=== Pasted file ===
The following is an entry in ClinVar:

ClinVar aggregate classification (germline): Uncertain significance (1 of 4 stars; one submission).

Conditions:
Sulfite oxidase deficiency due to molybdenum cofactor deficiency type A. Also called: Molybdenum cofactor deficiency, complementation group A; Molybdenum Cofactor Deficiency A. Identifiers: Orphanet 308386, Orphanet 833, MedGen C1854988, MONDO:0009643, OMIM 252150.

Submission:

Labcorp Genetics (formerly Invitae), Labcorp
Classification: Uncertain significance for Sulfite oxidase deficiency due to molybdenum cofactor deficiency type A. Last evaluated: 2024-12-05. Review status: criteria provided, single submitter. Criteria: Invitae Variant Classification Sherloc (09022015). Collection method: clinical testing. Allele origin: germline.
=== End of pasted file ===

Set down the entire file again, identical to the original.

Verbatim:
The following is an entry in ClinVar:

ClinVar aggregate classification (germline): Uncertain significance (1 of 4 stars; one submission).

Conditions:
Sulfite oxidase deficiency due to molybdenum cofactor deficiency type A. Also called: Molybdenum cofactor deficiency, complementation group A; Molybdenum Cofactor Deficiency A. Identifiers: Orphanet 308386, Orphanet 833, MedGen C1854988, MONDO:0009643, OMIM 252150.

Submission:

Labcorp Genetics (formerly Invitae), Labcorp
Classification: Uncertain significance for Sulfite oxidase deficiency due to molybdenum cofactor deficiency type A. Last evaluated: 2024-12-05. Review status: criteria provided, single submitter. Criteria: Invitae Variant Classification Sherloc (09022015). Collection method: clinical testing. Allele origin: germline.